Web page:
WINSLOW — The building committee working on consolidating the town’s schools received state approval to hire a manager for the project last week.
The committee applied to the Maine Bureau of General Services to do an alternative build, which allows public organizations such as schools to hire a project manager. The manager provides updated cost estimates, pre-screens and manages all subcontractors and ensures student safety as construction carries on during the school year.
In August 2016 the Winslow School Board approved a recommendation to expand the high school to house seventh- through 12th-grade students and renovate the elementary school to house kindergarten through sixth-grade students.
The board also voted to close the junior high school within three years. The cost of repairing the junior high, built in 1928, would have been $3 million, and the building would have been left relatively cramped and inefficient. Every window needed to be replaced, the gymnasium floors were pulling up and the building is not in compliance with the Americans with Disabilities Act.
Stephen Blatt, who runs Stephen Blatt Architects in Portland, is designing the project for the committee and recommended it apply for an alternative build.
“From my experience, it frequently finishes a little bit early, and it never finishes under budget, but it also never finishes over budget,” Blatt said at a previous committee meeting.
The construction manager will be critical in keeping the area safe for students, Superintendent Eric Haley said. “We need someone who is going to be policing these construction workers.”
The manager will ensure not only that the construction is safe and does not interfere with students as they go about their day, but also that the workers behave themselves.
Typically, publicly funded buildings are put out to bid to contractors and the organization is required to choose the lowest bidder. The winning contractor also gets to keep as profit the difference between the bid and how much he or she spends to build the project.
The next step for Winslow is to put out bids for construction managers, then have a subcommittee interview the candidates. Haley expects they’ll probably have a manager by mid-May.
“Then we got to get this thing whittled,” he said, referring to the design for the project.
The building subcommittees have started working on what they would like to see for their areas. A preliminary cost estimate for the renovations and additions is $10.55 million, but that’s including everything on the wish list, Haley said.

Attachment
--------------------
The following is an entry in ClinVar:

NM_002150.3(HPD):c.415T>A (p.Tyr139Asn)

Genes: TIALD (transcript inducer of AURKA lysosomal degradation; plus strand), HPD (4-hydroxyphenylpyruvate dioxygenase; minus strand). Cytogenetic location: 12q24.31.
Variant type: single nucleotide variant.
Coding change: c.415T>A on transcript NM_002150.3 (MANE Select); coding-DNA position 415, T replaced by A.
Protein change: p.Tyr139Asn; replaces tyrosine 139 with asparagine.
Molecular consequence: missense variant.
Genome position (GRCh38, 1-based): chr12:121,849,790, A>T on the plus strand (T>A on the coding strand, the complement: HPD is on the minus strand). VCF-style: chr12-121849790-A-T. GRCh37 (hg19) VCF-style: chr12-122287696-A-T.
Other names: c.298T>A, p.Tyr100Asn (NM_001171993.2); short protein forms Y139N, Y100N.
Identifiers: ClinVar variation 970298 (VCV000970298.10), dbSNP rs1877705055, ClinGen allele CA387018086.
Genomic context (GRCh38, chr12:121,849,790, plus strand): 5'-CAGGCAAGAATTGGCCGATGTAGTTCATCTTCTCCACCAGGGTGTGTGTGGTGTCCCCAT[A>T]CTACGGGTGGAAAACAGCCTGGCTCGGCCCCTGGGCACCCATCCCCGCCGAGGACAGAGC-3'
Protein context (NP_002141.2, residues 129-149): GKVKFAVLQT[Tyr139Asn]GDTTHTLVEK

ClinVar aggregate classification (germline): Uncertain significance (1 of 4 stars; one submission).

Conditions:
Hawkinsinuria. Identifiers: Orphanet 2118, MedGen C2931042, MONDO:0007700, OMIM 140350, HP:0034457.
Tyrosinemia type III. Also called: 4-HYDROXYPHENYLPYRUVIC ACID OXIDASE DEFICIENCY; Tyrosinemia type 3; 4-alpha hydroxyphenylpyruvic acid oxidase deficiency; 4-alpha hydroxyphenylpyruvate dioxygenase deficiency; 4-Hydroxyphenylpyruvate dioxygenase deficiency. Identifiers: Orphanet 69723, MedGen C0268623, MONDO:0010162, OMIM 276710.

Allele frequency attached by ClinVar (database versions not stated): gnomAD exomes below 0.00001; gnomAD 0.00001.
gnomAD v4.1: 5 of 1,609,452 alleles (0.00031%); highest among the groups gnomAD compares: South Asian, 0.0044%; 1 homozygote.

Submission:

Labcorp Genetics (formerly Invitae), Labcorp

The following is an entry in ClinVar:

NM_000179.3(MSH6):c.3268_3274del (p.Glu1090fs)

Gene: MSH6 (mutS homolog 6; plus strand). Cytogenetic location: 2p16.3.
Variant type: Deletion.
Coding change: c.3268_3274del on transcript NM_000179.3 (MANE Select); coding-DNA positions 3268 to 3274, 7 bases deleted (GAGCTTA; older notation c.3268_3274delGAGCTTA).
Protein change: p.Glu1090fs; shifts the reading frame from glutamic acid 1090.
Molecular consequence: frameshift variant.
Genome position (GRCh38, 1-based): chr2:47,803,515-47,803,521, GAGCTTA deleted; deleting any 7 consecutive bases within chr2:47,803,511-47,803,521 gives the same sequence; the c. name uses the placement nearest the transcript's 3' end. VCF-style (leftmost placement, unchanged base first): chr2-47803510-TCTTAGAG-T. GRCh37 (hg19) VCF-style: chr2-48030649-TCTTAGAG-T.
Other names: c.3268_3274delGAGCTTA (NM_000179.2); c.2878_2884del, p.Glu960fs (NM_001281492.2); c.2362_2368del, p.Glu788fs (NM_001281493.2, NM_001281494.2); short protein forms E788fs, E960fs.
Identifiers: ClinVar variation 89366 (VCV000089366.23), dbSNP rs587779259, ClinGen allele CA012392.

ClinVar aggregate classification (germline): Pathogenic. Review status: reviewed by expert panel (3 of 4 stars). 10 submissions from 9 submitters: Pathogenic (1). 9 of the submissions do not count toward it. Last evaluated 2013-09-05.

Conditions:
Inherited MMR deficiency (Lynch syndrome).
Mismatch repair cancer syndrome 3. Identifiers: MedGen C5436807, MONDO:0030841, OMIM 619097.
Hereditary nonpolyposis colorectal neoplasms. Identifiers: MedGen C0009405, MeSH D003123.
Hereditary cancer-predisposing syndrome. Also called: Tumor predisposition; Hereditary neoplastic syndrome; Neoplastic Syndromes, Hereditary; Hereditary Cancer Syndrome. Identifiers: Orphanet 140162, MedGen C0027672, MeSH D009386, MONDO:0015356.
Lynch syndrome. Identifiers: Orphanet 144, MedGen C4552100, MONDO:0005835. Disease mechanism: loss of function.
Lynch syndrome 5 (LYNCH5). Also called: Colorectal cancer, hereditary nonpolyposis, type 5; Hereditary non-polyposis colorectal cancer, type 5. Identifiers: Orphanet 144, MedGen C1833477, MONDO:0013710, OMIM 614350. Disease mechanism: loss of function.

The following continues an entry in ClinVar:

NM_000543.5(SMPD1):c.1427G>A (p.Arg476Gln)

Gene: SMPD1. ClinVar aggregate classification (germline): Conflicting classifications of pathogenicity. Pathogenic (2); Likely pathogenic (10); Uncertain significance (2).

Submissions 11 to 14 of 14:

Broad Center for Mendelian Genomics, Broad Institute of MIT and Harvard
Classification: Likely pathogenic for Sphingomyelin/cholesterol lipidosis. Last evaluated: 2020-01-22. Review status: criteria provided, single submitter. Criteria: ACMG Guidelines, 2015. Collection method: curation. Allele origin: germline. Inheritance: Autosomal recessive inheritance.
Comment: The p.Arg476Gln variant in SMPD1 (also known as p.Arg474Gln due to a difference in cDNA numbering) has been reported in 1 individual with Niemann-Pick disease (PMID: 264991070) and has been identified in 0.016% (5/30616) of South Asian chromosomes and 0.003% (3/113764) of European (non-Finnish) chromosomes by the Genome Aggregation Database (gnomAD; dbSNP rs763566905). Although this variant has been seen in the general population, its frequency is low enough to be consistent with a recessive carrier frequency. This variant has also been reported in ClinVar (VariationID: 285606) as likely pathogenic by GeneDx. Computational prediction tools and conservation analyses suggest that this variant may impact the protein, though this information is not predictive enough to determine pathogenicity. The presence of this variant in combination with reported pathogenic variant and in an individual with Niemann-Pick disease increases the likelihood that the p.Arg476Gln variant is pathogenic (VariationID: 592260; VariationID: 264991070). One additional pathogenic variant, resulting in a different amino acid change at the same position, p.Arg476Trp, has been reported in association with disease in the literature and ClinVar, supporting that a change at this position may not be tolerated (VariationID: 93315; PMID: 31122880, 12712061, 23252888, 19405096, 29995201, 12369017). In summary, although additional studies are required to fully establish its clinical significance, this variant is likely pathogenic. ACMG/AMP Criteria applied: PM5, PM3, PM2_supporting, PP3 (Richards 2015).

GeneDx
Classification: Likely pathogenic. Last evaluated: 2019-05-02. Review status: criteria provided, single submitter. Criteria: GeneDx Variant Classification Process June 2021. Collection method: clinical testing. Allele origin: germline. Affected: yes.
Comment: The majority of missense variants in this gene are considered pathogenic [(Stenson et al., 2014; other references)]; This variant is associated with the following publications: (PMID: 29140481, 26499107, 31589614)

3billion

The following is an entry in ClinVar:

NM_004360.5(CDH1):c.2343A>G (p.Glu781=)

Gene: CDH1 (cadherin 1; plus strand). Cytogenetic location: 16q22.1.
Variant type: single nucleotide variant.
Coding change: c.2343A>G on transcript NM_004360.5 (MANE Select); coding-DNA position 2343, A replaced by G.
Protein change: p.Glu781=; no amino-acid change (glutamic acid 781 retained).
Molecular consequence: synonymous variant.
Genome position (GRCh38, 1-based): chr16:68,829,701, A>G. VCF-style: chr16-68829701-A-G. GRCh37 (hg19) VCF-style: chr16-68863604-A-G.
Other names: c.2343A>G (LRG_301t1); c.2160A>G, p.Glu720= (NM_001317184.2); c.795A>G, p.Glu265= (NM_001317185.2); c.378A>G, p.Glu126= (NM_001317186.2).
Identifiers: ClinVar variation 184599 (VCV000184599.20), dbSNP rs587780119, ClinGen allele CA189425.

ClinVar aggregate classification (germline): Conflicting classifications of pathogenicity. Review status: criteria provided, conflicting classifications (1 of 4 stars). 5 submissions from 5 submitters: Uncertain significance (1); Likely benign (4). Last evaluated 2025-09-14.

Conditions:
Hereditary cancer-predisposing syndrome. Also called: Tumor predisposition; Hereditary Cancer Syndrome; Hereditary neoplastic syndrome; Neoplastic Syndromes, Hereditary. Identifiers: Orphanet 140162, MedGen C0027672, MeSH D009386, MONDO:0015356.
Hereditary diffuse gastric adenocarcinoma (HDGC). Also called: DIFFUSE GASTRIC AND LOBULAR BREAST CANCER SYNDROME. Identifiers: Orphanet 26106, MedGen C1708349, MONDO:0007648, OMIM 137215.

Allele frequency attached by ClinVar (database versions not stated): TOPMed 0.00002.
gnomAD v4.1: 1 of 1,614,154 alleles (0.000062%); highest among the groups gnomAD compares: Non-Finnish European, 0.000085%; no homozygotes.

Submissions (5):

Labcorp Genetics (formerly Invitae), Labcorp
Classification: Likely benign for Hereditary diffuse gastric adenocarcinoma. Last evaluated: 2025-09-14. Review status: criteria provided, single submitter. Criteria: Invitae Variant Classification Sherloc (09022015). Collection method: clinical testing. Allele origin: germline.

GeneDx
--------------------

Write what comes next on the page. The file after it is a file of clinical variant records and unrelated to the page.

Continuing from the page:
One item of contention is the performing arts center. A 9,260-square-foot model that seats 600 people would cost about $2.32 million, according to Blatt’s design.
Some people see the center as a recruitment tool that will draw new residents into town and provide an important space for students, Haley said. Some studies show the arts attract residents and businesses, though the studies’ methodologies have been criticized.
The town and others think the center’s cost is too high, and they want to go with a cheaper model.
During the last renovation in the district, the school “took some shortcuts,” Haley said, and some are warning against doing that a second time.
Haley doesn’t want to solidify anything until a manager is in place, as he or she could provide insight about how they could save money.
“I think at this point everything’s got the potential to be cut,” he said. “I’m trying to get in place a facility that will take care of the children to come for the next 20 to 30 years.”
After a design and budget are in place, the committee will host public presentations in September and October to get community feedback. The town will vote in the November referendum on the bond, which Haley hopes to get from the Maine Bond Bank.
The town would prefer to remain debt-neutral, meaning it wants to take on only as much debt as it’s retiring by that time.
That would leave the town looking to bond about $2 million and the school for about $4.47 million.
Haley plans to present the potential cost savings from consolidation, which would be about $250,000. He expects there may be more savings down the line as more efficiencies regarding personnel are found.
Madeline St. Amour — 861-9239